Solution

Solar Innovations® collaborated with the architect to design, manufacture, and install a straight-eave lean-to walkway with one gable end and one back wall. The structure’s pitch was specifically designed to achieve the required clearance in relation to the rise of the staircase.

The structure, which boasts glass walls on three sides, permits a significant amount of light to penetrate the stairwell. It is equipped with an in-system awning window for ventilation. In order to achieve optimal thermal performance, one inch insulated glazing units with an argon filled airspace were installed. In addition to its practical uses, the egress acts as a focal point of design along the residential rooftop. This unique rooftop structure that doubles as a skylight permits the townhouse to meet NYC building codes on egress and illuminates the stairwell with plentiful natural daylight.

Project Details

Series: SI5201 Irregular Straight Eave Lean-To Walkway with One Gable End & One Backwall

Finish: AAMA 2603 Standard White Duracron

Glazing: 1” LoE 272 Clear Annealed Laminated Glazing


Keep Your Plants Healthy: Minerals for Plant Growth

minerals for plant growth

Minerals are essential for healthy plant growth, but choosing the right soil and minerals for your plants can be overwhelming. Our greenhouse experts have broken down the main minerals for successful gardening, and what to expect if your plants are not getting enough of any of them.

Nitrogen
Nitrogen is used by all plants more than any other mineral. Lack of nitrogen can cause many different symptoms in your plant, including yellowing of the leaves, excessive growth, lack of fruiting, and weakening of the plant. It is important to make sure your plants get enough nitrogen, because a lack of nitrogen tends to make plants more prone to disease and insect attacks.

Phosphorus
Phosphorus is an important mineral that is used to transfer energy in the plant during the metabolic process. It promotes root and seed development in the fruit of the plant as well as helps the plant itself become more drought and cold tolerant. A phosphorus deficiency can cause stunting of growth and maturity, poor coloration in the leaves, and may even cause your plants to not seed.

Potassium
Potassium is important for the enzymes that are involved in the photosynthesis process and cell structure of the plant. It also helps with water absorption, fighting diseases, and improving the fruit or vegetables.

Calcium
Calcium helps the plant roots and tips become stronger and more developed. A lack of calcium causes plants to not bud, or even lose fruit once it develops.

Magnesium
Magnesium is important for the development of plant cells to efficiently undergo photosynthesis and provide a better seeding. Deficiency of magnesium causes leaf discoloration, making the leaves appear old or withered.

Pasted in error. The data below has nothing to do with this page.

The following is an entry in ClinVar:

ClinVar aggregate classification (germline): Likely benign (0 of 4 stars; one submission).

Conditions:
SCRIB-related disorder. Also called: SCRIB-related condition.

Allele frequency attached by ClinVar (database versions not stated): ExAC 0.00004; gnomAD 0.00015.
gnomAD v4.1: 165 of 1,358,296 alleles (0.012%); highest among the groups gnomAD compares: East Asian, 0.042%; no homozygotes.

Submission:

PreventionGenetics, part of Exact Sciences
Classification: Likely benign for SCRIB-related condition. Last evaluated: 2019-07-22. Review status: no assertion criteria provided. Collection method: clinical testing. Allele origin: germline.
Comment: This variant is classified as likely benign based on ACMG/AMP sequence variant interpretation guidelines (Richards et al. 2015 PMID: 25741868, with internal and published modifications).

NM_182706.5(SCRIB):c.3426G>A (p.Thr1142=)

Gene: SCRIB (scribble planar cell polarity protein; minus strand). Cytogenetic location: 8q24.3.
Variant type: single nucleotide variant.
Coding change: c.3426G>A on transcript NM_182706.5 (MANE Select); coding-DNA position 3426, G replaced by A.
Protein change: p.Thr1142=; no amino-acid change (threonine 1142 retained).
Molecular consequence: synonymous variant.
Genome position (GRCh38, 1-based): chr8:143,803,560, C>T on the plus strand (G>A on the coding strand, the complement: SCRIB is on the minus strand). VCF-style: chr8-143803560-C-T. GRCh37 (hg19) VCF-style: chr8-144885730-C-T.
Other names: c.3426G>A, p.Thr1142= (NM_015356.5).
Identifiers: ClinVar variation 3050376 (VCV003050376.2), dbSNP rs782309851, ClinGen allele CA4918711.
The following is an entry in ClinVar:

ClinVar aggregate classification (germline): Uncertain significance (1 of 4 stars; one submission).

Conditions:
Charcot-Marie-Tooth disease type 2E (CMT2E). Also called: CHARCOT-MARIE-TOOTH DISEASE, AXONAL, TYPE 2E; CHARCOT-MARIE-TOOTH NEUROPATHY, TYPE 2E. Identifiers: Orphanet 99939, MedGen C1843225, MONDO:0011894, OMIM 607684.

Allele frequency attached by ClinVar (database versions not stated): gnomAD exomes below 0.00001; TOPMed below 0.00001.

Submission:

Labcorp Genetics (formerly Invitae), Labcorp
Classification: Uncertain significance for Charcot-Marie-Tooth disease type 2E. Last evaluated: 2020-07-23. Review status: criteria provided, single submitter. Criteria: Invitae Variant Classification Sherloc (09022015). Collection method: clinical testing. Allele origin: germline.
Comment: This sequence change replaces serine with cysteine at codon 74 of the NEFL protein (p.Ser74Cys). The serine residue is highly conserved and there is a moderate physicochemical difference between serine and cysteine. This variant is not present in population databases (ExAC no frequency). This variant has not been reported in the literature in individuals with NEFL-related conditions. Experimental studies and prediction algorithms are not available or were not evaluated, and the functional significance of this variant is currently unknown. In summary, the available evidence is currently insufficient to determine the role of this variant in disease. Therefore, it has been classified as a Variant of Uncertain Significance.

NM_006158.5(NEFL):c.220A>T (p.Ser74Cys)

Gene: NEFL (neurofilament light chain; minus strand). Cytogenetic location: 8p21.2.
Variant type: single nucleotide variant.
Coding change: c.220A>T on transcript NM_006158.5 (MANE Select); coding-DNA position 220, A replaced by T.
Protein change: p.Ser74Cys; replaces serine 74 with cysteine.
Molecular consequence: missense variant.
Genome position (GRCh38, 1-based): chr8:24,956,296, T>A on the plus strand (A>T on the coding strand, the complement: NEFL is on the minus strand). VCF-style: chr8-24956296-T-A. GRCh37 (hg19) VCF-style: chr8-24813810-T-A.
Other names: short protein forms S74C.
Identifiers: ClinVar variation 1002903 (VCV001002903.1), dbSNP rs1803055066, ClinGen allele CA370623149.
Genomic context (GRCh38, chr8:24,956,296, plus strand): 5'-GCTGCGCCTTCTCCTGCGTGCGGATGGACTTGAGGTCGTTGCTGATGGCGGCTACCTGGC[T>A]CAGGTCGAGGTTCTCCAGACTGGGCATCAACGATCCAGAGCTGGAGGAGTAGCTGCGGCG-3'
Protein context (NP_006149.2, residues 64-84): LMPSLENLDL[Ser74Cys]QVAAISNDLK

Sulfur
Sulfur gives the fruit its color and odor characteristics. Therefore, a deficiency in sulfur in your plants causes a lessening of color and taste.

Manganese
Manganese helps the enzyme development in the plant cells. A deficiency of manganese will make the plant leaves look like they have yellowish stripes. Iron, copper, and zinc also play a similar role as manganese but are more toxic to plants if too much is applied.

Boron
Boron is important in plants because it assists in the transformation of sugars and in the germination of pollen tubes. A lack of this mineral will stop self-pollinating plants from pollinating, and will also harm the pollination process of fruit trees and corn.

There are a wide variety of essential minerals for plant growth, so it is important to get a professional soil sample taken at least every three or four years in addition to when fertilizing your garden, fruit tree crop, or even fields of corn and grasses. Always use a well-balanced fertilizer with all the trace minerals to keep your soil stocked with the essentials for your plants.


Inside Solar: Wood Terrace Door

wood terrace door

At Solar Innovations®, we’re always excited when we get the chance to install a product in our own corporate office.

wood terrace doorToday we welcomed a wood terrace door to our second floor showroom and office space. The White Oak door features a dark bronze anodized aluminum cladding exterior for exceptional thermal and weather performance in any climate. Wood is a popular choice in both residential and commercial applications, as it lends a warm, inviting atmosphere to any space. It is also an extremely versatile material; depending on the design, wood can be used to create a traditional feel, like an English wood conservatory, or a contemporary look, like a streamlined wood curtain wall. Wood is available on our operable walls, doors and windows, skylights, and structures.

Keep an eye out for more Inside Solar updates to stay updated on any additions to our space!

 

Interior of the White Oak terrace door


Project Spotlight: 16-06-111 Private Residence

aluminum straight-eave lean-to greenhouse